Bass with Whammy Bar – Is It Possible or a Good Idea?

Author: Dedrich Schafer | Updated: | This post may contain affiliate links.

The whammy bar is a fairly common feature on many electric guitars. It is used by many guitarists to create some interesting sounds and to spice up their solos.

But the whammy bar is rarely, if ever, seen on bass guitars. But why is that? And is it possible or even a good idea to have a whammy bar on a bass? Let us find out.

Can Bass Have a Whammy Bar?

The simple answer is yes, bass guitars can have a whammy bar. There isn’t really anything preventing a bass from having a whammy bar.

In fact, there have been a few famous bassists throughout history that have played basses with whammy bars. The two bassists you might recognize that have had basses with whammy bars are Victor Wooten and Les Claypool.

Why Aren’t Whammy Bars as Common on Basses?

There are two main reasons why bass guitars don’t really have whammy bars.

The first, and biggest reason, is due to the negative effect a whammy bar has on a bass. Because the string tension on a bass is much higher than on a guitar, the whammy bar is going to have a much greater effect on the entire bass.

While it won’t be immediate, a whammy bar is going to slowly chip away at the string tension. This is going to cause your strings to go out of tune much faster than they would normally.

Then there is also the possible effect it is going to have on the bass’ neck. Because a whammy bar effectively pulls and pushes on the strings to tighten and loosen them, this will then cause the strings to pull on the neck.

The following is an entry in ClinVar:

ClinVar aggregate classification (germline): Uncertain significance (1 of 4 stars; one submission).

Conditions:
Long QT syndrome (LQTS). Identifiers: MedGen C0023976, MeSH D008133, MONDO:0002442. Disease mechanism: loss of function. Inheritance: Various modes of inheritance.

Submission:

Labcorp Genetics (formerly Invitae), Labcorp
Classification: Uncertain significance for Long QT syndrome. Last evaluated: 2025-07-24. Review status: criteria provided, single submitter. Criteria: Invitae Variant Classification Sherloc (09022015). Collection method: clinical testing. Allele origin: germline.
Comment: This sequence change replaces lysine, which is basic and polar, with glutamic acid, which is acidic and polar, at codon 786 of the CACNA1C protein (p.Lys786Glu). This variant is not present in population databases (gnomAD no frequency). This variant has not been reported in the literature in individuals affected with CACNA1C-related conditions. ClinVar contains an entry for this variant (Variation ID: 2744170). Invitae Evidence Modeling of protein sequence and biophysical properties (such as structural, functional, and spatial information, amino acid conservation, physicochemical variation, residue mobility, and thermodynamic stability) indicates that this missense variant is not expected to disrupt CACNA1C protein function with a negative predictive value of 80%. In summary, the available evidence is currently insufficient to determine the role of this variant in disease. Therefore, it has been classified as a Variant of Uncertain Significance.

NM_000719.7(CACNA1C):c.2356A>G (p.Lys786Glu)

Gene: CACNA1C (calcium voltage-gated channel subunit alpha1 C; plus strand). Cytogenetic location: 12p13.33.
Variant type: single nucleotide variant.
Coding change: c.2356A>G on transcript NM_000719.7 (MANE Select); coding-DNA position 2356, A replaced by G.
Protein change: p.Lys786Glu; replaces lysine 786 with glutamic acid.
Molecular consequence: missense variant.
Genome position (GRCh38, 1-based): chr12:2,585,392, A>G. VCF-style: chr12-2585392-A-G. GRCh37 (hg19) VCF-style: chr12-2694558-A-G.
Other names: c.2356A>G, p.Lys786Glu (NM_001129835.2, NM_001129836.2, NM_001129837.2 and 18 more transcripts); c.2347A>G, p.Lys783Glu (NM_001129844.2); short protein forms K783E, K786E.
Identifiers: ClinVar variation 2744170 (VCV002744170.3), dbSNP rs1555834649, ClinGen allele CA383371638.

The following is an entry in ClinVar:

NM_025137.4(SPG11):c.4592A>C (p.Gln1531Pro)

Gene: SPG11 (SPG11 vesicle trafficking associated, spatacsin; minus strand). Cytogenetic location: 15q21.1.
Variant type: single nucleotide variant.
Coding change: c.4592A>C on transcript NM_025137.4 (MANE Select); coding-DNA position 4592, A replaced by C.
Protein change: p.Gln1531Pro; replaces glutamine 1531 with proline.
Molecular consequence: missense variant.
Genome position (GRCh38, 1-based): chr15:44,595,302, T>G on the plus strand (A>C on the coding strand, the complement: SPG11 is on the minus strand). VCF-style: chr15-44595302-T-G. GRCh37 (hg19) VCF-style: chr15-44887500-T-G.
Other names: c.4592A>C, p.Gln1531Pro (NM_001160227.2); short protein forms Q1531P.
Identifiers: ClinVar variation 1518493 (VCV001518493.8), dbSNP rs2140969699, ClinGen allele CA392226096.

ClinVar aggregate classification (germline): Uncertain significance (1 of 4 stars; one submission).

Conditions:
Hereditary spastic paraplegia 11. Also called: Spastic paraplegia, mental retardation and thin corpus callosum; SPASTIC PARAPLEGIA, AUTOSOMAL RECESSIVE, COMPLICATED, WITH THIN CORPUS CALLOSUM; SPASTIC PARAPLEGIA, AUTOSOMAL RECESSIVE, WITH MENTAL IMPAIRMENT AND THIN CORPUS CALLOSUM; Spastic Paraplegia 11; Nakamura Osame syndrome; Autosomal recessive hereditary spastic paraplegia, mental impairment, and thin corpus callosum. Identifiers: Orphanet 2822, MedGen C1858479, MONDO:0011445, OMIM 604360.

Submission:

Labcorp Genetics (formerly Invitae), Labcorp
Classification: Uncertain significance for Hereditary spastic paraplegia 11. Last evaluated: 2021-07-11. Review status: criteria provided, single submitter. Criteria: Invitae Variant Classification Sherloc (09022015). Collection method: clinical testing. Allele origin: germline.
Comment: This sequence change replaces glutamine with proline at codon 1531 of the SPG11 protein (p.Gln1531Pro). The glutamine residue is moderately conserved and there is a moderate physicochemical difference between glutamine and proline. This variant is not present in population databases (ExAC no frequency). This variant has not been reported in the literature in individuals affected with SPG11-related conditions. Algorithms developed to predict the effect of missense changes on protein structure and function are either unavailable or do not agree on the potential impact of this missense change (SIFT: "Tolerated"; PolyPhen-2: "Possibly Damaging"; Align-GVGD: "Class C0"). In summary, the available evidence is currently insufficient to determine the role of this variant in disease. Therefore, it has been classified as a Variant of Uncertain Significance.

This can cause the neck to bend much more than it would otherwise. Some bassists also fear that a whammy bar could cause the bridge to be pulled out.

The second reason why basses don’t have whammy bars is simply that it doesn’t make much of a difference to the sound. While a whammy bar will noticeably bend a bass guitar’s strings, the effect won’t be as much as it would be on an electric guitar.

For this reason, many bassists think that the risk and price involved with getting a whammy bar installed just isn’t worth it.

Using a Whammy Pedal

That doesn’t mean that bassists are left with no practical way of using whammy with a bass. A whammy pedal like the DigiTech Bass Whammy Pedal is a great way of getting whammy-like effects on bass.

While a whammy pedal doesn’t provide the same level of control as a whammy pedal, it is still an easy way to get close. DigiTech also has a dedicated Dive Bomb setting so that you can get those deep, bassy booms.


A whammy bar on bass might be expensive and impractical, but it isn’t impossible. And while it isn’t quite the same, a whammy pedal serves as a good workaround for any bassists that are looking to emulate the whammy sounds created by guitarists.

Avatar photo

About Dedrich Schafer

Dedrich is a guitar player, songwriter and sound engineer with extensive music production and studio experience. He mostly listens to classic rock and punk bands, but sometimes also likes listening to rap and acoustic songs.

Leave a Comment